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Speleology in Kazakhstan

Shakalov on 04 Jul, 2018
Hello everyone!   I pleased to invite you to the official site of Central Asian Karstic-Speleological commission ("Kaspeko")   There, we regularly publish reports about our expeditions, articles and reports on speleotopics, lecture course for instructors, photos etc. ...

Speleology in Kazakhstan

Shakalov on 04 Jul, 2018
Hello everyone!   I pleased to invite you to the official site of Central Asian Karstic-Speleological commission ("Kaspeko")   There, we regularly publish reports about our expeditions, articles and reports on speleotopics, lecture course for instructors, photos etc. ...

Speleology in Kazakhstan

Shakalov on 11 Jul, 2012
Hello everyone!   I pleased to invite you to the official site of Central Asian Karstic-Speleological commission ("Kaspeko")   There, we regularly publish reports about our expeditions, articles and reports on speleotopics, lecture course for instructors, photos etc. ...

New publications on hypogene speleogenesis

Klimchouk on 26 Mar, 2012
Dear Colleagues, This is to draw your attention to several recent publications added to KarstBase, relevant to hypogenic karst/speleogenesis: Corrosion of limestone tablets in sulfidic ground-water: measurements and speleogenetic implications Galdenzi,

The deepest terrestrial animal

Klimchouk on 23 Feb, 2012
A recent publication of Spanish researchers describes the biology of Krubera Cave, including the deepest terrestrial animal ever found: Jordana, Rafael; Baquero, Enrique; Reboleira, Sofía and Sendra, Alberto. ...

Caves - landscapes without light

akop on 05 Feb, 2012
Exhibition dedicated to caves is taking place in the Vienna Natural History Museum   The exhibition at the Natural History Museum presents the surprising variety of caves and cave formations such as stalactites and various crystals. ...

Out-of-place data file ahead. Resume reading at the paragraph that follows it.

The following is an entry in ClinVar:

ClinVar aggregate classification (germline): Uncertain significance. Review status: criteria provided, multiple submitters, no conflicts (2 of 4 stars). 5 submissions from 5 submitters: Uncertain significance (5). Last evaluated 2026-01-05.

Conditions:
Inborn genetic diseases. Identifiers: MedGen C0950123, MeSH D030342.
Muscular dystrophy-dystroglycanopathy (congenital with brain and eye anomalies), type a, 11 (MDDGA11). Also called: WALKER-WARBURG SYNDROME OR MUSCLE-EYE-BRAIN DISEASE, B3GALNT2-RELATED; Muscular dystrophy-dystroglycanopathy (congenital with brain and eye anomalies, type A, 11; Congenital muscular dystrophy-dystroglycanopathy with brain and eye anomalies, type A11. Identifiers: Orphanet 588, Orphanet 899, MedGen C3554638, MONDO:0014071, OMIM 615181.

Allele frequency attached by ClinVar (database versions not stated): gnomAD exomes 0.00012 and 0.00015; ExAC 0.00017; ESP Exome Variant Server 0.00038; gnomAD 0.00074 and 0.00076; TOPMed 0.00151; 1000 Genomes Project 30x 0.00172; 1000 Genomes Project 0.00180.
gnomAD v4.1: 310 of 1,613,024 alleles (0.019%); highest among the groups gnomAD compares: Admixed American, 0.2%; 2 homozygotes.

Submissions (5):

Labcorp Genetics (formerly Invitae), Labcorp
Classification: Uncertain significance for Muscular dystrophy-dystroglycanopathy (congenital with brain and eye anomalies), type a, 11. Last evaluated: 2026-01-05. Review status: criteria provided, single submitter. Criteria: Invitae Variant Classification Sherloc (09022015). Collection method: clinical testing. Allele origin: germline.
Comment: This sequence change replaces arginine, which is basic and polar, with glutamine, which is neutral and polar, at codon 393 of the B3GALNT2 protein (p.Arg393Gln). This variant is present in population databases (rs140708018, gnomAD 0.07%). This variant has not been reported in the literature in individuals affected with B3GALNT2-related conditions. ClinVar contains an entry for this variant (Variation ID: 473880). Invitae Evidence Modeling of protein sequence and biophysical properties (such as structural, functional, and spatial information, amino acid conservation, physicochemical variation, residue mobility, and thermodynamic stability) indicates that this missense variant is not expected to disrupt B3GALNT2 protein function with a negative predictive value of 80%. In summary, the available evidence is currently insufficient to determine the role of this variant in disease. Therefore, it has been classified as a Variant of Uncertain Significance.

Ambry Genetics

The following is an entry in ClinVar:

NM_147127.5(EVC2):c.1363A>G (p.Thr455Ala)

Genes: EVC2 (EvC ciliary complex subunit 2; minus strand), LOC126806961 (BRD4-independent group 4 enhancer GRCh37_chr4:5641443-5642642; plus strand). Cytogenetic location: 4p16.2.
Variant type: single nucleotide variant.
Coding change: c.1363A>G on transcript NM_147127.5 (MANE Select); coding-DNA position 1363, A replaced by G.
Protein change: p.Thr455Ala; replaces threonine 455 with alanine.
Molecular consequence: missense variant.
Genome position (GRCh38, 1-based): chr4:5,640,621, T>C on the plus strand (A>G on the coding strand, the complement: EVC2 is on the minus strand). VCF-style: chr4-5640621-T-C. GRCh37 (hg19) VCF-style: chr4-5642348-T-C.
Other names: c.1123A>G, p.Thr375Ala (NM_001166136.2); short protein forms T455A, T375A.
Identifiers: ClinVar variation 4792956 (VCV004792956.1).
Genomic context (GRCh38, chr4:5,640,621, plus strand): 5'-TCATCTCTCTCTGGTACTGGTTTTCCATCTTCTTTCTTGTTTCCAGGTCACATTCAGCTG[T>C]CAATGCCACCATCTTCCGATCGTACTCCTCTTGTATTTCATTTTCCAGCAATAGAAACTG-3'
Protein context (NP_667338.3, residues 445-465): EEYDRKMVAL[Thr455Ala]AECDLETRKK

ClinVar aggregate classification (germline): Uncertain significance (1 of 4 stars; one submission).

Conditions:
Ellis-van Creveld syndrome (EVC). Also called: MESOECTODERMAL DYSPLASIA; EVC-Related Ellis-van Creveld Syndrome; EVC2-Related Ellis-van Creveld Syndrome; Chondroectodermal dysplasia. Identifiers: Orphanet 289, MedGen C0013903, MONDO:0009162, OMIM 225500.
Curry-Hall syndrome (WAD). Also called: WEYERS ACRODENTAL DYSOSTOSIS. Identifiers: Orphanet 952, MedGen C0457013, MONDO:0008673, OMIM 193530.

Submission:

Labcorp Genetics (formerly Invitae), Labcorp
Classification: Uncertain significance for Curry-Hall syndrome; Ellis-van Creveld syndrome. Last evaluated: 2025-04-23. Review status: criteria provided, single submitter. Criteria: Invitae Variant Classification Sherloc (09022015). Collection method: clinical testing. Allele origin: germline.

Did you know?

That grain packing is the spatial arrangement of grains forming porous medium [16].?

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Chemistry and Karst, White, William B.
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Geochemical and mineralogical fingerprints to distinguish the exploited ferruginous mineralisations of Grotta della Monaca (Calabria, Italy), Dimuccio, L.A.; Rodrigues, N.; Larocca, F.; Pratas, J.; Amado, A.M.; Batista de Carvalho, L.A.
Karst environment, Culver D.C.
Mushroom Speleothems: Stromatolites That Formed in the Absence of Phototrophs, Bontognali, Tomaso R.R.; D’Angeli Ilenia M.; Tisato, Nicola; Vasconcelos, Crisogono; Bernasconi, Stefano M.; Gonzales, Esteban R. G.; De Waele, Jo
Calculating flux to predict future cave radon concentrations, Rowberry, Matt; Marti, Xavi; Frontera, Carlos; Van De Wiel, Marco; Briestensky, Milos
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Your search for collapse dolines (Keyword) returned 60 results for the whole karstbase:
Showing 1 to 15 of 60
Determining Doline Origins; A Case Study, 1980, Jennings J. N. , Haosheng Bao

Cases where there is clear evidence about the origin of a doline are less frequent than those where the indications are uncertain. Three dolines above Murray Cave, Cooleman Plain, which are at first sight familiar but which in fact include both solution and collapse dolines, are examined to illustrate the strengths and limitations of different kinds of evidence for doline origin. Wherever possible, underground evidence should be sought.


Des cavits dans la couverture limoneuse des plateaux nivernais (Nivre), 1986, Chabert, C.